23 May, 2020

Pregnancy Myths: Nutrition Facts You Should Know About

Pregnant women receive an overwhelming amount of advice and information, especially when it comes to food and nutrition. With so many conflicting views on what to eat and what not to eat, things can get a little confusing for a pregnant woman. A good doctor, such as the ones at KIMS Cuddles, will help you eat right and healthy throughout your pregnancy.

What to eat when you’re pregnant?

It is common for women during pregnancy to take special care when it comes to their diets. Many believe that eating specific foods will ensure optimal pregnancy outcome. However, the truth is that there are no specific foods that will guarantee better health of the mother and child. All you need is a well-balanced, nutritious diet.

Myths about Pregnancy

There is so much information available everywhere regarding food that it may be difficult to distinguish myth from fact. Knowing about them can help you take an informed decision about what to eat and what not to eat during pregnancy. Here are some of the most widely held, but untrue beliefs about pregnancy and food.

  1. Fish should be completely avoided due to mercury

    Contrary to what you may have heard or believed about eliminating fish during pregnancy, the benefits of eating fish are considered much greater than any potential risks while pregnant. Fish is rich in essential nutrients such as protein, DHA/EPA (omega-3 fats), vitamin D, choline and minerals such as iodine, iron, zinc, copper and selenium, all of which are advantageous for women planning to become pregnant, and even those who are already pregnant. What you need to be cautious about are the types, amounts, and preparation of fish. Also avoid eating raw fish as this may increase the risk of food-borne illness, which may be particularly dangerous.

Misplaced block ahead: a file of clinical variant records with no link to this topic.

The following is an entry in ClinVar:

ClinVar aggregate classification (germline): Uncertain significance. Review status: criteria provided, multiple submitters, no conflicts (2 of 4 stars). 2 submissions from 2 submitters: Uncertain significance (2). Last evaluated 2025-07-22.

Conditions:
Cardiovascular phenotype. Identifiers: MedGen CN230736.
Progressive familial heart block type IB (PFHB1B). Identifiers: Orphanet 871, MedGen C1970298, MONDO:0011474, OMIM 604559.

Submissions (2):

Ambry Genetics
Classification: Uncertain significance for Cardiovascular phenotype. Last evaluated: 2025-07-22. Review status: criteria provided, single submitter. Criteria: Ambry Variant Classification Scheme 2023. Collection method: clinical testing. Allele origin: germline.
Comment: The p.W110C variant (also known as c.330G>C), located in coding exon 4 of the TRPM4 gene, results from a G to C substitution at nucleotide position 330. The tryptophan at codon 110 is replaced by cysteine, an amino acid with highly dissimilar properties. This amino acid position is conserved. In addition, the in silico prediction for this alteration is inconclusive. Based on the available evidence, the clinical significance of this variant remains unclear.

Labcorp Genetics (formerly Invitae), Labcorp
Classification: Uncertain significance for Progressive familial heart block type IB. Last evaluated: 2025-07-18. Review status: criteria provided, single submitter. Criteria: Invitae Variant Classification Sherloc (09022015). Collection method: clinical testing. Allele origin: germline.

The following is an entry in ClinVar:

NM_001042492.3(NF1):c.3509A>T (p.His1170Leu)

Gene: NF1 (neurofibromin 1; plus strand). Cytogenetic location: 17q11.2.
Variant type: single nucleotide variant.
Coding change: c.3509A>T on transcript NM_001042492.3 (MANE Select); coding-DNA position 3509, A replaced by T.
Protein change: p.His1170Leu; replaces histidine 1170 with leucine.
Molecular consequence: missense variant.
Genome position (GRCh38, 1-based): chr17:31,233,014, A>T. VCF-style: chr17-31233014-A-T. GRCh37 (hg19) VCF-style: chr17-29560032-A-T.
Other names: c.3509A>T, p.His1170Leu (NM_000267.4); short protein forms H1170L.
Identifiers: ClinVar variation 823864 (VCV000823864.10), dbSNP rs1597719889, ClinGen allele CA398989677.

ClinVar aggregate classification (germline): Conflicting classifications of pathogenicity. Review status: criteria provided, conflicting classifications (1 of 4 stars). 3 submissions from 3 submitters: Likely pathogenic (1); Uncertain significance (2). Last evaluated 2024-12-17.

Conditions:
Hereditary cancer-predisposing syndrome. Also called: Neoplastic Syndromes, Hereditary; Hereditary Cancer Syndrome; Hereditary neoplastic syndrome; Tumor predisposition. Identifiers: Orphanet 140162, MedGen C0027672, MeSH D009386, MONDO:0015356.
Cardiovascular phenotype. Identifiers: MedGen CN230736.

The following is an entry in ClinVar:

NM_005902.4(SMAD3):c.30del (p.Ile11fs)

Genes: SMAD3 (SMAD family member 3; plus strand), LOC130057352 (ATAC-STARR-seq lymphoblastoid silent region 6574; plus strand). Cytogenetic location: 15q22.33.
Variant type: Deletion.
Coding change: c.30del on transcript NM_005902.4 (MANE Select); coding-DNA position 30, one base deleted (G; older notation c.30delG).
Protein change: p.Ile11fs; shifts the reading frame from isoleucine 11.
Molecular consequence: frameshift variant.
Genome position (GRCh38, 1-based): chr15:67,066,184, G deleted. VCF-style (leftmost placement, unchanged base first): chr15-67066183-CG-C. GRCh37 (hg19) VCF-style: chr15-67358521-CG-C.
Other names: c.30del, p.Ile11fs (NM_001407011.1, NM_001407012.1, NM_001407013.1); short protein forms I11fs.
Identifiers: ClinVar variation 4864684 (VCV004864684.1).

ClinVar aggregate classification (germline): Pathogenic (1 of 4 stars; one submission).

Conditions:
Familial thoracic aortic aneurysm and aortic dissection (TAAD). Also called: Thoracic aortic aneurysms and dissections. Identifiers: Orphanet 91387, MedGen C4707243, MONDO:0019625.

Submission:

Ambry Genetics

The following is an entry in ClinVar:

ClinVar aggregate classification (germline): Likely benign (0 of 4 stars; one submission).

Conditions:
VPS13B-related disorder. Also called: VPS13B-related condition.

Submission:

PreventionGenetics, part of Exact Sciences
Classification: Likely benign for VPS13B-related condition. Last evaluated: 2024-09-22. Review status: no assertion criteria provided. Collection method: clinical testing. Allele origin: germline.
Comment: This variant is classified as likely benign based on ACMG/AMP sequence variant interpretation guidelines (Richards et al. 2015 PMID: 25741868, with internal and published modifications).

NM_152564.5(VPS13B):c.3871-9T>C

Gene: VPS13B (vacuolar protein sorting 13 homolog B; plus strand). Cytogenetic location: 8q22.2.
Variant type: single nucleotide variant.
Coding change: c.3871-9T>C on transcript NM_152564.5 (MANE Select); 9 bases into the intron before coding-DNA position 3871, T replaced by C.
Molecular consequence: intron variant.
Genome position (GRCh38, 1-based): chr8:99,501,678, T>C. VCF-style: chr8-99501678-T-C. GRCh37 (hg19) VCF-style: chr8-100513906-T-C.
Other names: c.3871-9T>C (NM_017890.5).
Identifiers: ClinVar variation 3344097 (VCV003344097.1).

2. Eat for two when you’re pregnant

    The old adage “eating for two” isn’t necessarily true for all women who are pregnant. While nutrient needs do increase, women need not eat twice their usual caloric intake, unless so advised by a doctor. Excessive weight gain can increase the chances of a high birth weight baby, which may be associated with delivery and health complications for both mom and baby. Pregnant women should instead focus on listening to their body and eating twice as healthy, rather than twice as much. When hungry, add in a few healthy small snacks between meals. By doing so, you’ll likely be getting enough for your needs.

  3. Caffeine should be complete avoided

    There is some truth to this myth. Excessive amount of caffeine is not good for you or your baby. Studies have shown that consuming too much caffeine could increase the risk of low birth weight infants, stillbirth, and miscarriages. If you’re typically a heavy coffee, strong tea or caffeinated soda drinker, it’s best to limit your intake to less than 300mg per day. This works out to two cups of coffee or four cups of tea, if you are thinking of becoming pregnant or already pregnant. This risk is due to the fact that caffeine passes through the placenta to the fetus, impacting its development. Therefore, consider non-caffeinated drinks, 100% juice, or milk etc. You can also consider decaffeinated versions of tea and coffee to satisfy your cravings.

  4. You should eat only organic food